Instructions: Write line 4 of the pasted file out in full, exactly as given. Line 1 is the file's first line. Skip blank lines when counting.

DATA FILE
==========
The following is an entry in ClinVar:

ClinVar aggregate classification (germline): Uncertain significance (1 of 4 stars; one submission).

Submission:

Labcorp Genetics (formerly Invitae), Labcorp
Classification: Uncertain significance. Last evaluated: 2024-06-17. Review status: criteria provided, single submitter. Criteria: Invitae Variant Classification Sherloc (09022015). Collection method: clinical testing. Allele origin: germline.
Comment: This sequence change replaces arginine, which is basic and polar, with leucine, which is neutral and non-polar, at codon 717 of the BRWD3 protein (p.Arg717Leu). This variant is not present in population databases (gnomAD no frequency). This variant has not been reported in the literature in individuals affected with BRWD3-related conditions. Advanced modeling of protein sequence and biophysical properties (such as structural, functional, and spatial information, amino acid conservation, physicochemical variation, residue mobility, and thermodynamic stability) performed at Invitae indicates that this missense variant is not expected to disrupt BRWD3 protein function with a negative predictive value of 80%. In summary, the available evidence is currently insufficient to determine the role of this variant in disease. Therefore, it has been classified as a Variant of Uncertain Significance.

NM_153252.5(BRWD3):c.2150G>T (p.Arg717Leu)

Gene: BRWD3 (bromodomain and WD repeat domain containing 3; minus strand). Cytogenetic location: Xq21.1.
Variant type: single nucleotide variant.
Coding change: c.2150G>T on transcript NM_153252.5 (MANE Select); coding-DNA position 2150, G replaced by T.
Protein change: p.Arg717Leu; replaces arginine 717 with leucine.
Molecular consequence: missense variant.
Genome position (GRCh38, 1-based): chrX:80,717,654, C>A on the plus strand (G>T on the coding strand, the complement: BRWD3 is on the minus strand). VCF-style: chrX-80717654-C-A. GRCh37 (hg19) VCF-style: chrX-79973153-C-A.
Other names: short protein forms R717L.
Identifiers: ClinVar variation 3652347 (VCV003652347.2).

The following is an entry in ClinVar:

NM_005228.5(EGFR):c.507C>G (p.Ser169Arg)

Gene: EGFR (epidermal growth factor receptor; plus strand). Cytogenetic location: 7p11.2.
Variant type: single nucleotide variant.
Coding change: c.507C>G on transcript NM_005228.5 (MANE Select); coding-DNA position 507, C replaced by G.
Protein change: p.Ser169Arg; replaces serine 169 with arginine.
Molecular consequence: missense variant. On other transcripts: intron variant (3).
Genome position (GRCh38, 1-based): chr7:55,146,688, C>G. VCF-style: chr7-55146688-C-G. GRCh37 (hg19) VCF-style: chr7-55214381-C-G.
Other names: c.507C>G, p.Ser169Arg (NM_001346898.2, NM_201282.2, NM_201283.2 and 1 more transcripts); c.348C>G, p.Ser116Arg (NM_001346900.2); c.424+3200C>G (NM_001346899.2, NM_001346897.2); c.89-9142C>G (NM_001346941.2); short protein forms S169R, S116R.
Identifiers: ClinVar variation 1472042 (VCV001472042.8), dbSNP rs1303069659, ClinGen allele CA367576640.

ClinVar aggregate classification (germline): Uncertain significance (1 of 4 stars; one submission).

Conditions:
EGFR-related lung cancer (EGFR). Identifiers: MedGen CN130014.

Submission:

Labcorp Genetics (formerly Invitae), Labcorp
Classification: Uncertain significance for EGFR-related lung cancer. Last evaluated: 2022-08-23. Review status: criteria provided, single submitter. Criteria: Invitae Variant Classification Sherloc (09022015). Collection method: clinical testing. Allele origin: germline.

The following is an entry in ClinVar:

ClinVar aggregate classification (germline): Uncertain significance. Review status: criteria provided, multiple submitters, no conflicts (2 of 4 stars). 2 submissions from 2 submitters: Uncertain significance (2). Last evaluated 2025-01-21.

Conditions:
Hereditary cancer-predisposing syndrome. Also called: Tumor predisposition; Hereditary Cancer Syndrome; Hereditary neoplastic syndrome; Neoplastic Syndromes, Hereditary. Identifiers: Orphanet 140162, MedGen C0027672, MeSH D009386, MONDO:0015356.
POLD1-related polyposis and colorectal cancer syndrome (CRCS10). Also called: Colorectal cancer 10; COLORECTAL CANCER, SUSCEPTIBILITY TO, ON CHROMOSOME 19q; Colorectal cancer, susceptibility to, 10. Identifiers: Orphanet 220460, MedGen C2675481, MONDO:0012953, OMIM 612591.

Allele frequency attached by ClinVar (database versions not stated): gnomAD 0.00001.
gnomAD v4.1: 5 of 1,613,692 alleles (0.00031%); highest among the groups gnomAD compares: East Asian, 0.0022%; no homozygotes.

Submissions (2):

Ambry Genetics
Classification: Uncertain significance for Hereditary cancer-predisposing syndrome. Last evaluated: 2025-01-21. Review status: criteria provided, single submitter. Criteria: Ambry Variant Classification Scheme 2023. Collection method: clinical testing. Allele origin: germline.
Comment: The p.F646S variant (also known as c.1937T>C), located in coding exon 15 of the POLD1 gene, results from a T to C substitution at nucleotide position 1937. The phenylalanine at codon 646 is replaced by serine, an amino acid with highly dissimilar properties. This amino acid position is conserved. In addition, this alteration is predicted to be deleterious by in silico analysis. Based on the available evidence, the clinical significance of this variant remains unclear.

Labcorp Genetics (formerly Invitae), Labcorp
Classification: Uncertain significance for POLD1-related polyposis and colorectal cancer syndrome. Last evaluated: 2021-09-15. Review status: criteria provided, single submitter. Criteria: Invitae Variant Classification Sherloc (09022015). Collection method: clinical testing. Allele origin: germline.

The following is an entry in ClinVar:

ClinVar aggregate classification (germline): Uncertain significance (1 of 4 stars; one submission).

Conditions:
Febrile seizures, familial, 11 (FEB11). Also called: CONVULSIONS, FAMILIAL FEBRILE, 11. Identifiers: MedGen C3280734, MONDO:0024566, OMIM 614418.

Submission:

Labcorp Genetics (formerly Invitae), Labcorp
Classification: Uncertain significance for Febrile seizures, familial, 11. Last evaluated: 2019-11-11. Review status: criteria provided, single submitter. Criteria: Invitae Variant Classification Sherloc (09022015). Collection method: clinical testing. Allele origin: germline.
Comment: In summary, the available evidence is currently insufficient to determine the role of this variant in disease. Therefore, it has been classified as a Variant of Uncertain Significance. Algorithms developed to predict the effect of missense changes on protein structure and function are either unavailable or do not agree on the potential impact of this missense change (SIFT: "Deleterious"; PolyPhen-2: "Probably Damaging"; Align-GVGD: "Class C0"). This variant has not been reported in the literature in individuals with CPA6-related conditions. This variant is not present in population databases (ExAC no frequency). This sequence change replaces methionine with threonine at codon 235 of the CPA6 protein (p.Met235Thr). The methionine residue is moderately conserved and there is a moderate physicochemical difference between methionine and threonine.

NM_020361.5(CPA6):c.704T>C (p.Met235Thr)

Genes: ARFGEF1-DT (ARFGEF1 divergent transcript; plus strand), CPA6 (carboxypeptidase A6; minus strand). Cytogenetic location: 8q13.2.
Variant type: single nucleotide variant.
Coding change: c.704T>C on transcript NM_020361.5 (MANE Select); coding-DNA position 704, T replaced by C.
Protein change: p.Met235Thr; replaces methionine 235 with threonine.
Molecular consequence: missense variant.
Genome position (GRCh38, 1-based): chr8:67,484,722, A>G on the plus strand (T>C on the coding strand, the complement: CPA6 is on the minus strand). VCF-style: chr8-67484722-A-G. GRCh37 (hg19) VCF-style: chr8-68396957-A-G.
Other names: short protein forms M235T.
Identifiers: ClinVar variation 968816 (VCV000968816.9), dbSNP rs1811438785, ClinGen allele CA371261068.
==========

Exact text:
Labcorp Genetics (formerly Invitae), Labcorp